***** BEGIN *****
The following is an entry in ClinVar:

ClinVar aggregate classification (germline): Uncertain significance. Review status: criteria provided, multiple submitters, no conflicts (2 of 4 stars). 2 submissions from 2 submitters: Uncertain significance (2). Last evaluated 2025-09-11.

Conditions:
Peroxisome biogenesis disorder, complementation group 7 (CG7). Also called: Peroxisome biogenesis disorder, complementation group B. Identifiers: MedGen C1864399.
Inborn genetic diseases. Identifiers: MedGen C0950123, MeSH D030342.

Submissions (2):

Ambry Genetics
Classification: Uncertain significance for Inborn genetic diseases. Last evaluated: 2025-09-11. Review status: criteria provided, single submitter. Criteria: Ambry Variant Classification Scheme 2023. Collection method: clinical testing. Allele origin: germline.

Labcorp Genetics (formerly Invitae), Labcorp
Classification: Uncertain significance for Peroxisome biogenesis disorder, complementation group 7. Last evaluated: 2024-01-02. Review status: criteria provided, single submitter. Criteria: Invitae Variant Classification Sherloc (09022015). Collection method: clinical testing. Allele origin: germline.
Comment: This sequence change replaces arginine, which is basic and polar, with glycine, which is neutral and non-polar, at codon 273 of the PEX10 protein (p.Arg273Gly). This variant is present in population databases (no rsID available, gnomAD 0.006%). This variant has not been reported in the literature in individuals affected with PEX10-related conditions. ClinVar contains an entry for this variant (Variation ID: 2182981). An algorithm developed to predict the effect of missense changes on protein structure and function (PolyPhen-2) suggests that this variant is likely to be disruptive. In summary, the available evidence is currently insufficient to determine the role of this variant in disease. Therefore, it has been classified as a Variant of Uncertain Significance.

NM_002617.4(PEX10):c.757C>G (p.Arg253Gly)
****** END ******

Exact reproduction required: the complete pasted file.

The following is an entry in ClinVar:

ClinVar aggregate classification (germline): Uncertain significance. Review status: criteria provided, multiple submitters, no conflicts (2 of 4 stars). 2 submissions from 2 submitters: Uncertain significance (2). Last evaluated 2025-09-11.

Conditions:
Peroxisome biogenesis disorder, complementation group 7 (CG7). Also called: Peroxisome biogenesis disorder, complementation group B. Identifiers: MedGen C1864399.
Inborn genetic diseases. Identifiers: MedGen C0950123, MeSH D030342.

Submissions (2):

Ambry Genetics
Classification: Uncertain significance for Inborn genetic diseases. Last evaluated: 2025-09-11. Review status: criteria provided, single submitter. Criteria: Ambry Variant Classification Scheme 2023. Collection method: clinical testing. Allele origin: germline.

Labcorp Genetics (formerly Invitae), Labcorp
Classification: Uncertain significance for Peroxisome biogenesis disorder, complementation group 7. Last evaluated: 2024-01-02. Review status: criteria provided, single submitter. Criteria: Invitae Variant Classification Sherloc (09022015). Collection method: clinical testing. Allele origin: germline.
Comment: This sequence change replaces arginine, which is basic and polar, with glycine, which is neutral and non-polar, at codon 273 of the PEX10 protein (p.Arg273Gly). This variant is present in population databases (no rsID available, gnomAD 0.006%). This variant has not been reported in the literature in individuals affected with PEX10-related conditions. ClinVar contains an entry for this variant (Variation ID: 2182981). An algorithm developed to predict the effect of missense changes on protein structure and function (PolyPhen-2) suggests that this variant is likely to be disruptive. In summary, the available evidence is currently insufficient to determine the role of this variant in disease. Therefore, it has been classified as a Variant of Uncertain Significance.

NM_002617.4(PEX10):c.757C>G (p.Arg253Gly)